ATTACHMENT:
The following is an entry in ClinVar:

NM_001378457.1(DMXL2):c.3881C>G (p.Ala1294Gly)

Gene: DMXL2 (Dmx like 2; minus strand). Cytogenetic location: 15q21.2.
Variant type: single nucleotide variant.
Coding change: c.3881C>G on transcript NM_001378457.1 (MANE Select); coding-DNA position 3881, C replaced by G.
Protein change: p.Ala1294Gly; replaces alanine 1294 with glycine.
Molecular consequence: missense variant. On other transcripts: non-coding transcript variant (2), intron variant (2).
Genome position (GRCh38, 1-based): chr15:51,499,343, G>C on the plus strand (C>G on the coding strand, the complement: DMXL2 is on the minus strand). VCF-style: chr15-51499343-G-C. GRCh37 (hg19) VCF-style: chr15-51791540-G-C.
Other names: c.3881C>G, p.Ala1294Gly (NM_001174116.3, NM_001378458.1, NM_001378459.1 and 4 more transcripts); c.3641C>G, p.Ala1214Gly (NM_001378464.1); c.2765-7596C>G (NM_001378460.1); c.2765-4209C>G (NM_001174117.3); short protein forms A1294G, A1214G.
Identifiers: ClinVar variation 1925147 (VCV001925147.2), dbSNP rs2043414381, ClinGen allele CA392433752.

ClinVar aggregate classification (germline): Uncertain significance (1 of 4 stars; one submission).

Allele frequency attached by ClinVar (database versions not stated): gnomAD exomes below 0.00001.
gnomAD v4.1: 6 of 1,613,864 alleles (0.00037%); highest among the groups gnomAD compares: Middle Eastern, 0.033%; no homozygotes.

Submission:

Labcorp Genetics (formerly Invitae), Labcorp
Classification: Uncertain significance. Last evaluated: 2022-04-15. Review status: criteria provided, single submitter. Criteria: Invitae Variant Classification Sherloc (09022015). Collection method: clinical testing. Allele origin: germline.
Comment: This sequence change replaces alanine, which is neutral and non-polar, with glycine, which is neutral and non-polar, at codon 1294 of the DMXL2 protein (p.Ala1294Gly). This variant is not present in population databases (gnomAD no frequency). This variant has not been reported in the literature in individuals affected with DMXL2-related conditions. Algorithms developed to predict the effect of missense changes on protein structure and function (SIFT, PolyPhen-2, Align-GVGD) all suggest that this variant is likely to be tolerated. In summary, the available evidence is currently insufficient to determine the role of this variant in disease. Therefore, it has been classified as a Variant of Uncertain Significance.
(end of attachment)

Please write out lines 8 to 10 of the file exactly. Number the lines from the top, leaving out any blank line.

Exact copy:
Genome position (GRCh38, 1-based): chr15:51,499,343, G>C on the plus strand (C>G on the coding strand, the complement: DMXL2 is on the minus strand). VCF-style: chr15-51499343-G-C. GRCh37 (hg19) VCF-style: chr15-51791540-G-C.
Other names: c.3881C>G, p.Ala1294Gly (NM_001174116.3, NM_001378458.1, NM_001378459.1 and 4 more transcripts); c.3641C>G, p.Ala1214Gly (NM_001378464.1); c.2765-7596C>G (NM_001378460.1); c.2765-4209C>G (NM_001174117.3); short protein forms A1294G, A1214G.
Identifiers: ClinVar variation 1925147 (VCV001925147.2), dbSNP rs2043414381, ClinGen allele CA392433752.